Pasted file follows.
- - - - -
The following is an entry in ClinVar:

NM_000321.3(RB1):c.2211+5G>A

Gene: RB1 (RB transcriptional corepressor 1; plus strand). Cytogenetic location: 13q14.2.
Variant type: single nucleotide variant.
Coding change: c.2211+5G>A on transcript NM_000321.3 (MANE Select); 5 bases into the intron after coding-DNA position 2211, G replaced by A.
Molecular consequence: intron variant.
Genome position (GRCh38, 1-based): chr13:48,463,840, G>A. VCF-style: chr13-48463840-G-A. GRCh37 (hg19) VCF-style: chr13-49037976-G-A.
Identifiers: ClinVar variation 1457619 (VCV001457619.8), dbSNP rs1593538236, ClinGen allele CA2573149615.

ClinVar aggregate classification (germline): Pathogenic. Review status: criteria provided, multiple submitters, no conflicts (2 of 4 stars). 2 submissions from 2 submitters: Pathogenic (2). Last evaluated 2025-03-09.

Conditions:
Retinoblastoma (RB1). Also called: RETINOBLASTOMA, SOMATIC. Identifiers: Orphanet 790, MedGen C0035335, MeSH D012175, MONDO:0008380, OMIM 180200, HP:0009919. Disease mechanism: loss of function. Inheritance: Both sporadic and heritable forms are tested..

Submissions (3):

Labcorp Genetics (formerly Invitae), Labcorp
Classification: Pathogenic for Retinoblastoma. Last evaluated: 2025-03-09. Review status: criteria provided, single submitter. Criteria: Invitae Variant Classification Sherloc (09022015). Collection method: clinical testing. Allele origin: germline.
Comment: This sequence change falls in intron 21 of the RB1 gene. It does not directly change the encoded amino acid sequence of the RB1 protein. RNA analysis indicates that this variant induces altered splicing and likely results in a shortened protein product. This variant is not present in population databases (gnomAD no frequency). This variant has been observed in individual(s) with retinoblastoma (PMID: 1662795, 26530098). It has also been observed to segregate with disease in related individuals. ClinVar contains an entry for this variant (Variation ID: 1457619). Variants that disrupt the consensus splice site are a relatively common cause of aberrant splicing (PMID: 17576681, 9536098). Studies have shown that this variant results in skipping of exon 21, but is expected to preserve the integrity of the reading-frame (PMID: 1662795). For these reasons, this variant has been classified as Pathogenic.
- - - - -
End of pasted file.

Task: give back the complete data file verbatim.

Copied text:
The following is an entry in ClinVar:

NM_000321.3(RB1):c.2211+5G>A

Gene: RB1 (RB transcriptional corepressor 1; plus strand). Cytogenetic location: 13q14.2.
Variant type: single nucleotide variant.
Coding change: c.2211+5G>A on transcript NM_000321.3 (MANE Select); 5 bases into the intron after coding-DNA position 2211, G replaced by A.
Molecular consequence: intron variant.
Genome position (GRCh38, 1-based): chr13:48,463,840, G>A. VCF-style: chr13-48463840-G-A. GRCh37 (hg19) VCF-style: chr13-49037976-G-A.
Identifiers: ClinVar variation 1457619 (VCV001457619.8), dbSNP rs1593538236, ClinGen allele CA2573149615.

ClinVar aggregate classification (germline): Pathogenic. Review status: criteria provided, multiple submitters, no conflicts (2 of 4 stars). 2 submissions from 2 submitters: Pathogenic (2). Last evaluated 2025-03-09.

Conditions:
Retinoblastoma (RB1). Also called: RETINOBLASTOMA, SOMATIC. Identifiers: Orphanet 790, MedGen C0035335, MeSH D012175, MONDO:0008380, OMIM 180200, HP:0009919. Disease mechanism: loss of function. Inheritance: Both sporadic and heritable forms are tested..

Submissions (3):

Labcorp Genetics (formerly Invitae), Labcorp
Classification: Pathogenic for Retinoblastoma. Last evaluated: 2025-03-09. Review status: criteria provided, single submitter. Criteria: Invitae Variant Classification Sherloc (09022015). Collection method: clinical testing. Allele origin: germline.
Comment: This sequence change falls in intron 21 of the RB1 gene. It does not directly change the encoded amino acid sequence of the RB1 protein. RNA analysis indicates that this variant induces altered splicing and likely results in a shortened protein product. This variant is not present in population databases (gnomAD no frequency). This variant has been observed in individual(s) with retinoblastoma (PMID: 1662795, 26530098). It has also been observed to segregate with disease in related individuals. ClinVar contains an entry for this variant (Variation ID: 1457619). Variants that disrupt the consensus splice site are a relatively common cause of aberrant splicing (PMID: 17576681, 9536098). Studies have shown that this variant results in skipping of exon 21, but is expected to preserve the integrity of the reading-frame (PMID: 1662795). For these reasons, this variant has been classified as Pathogenic.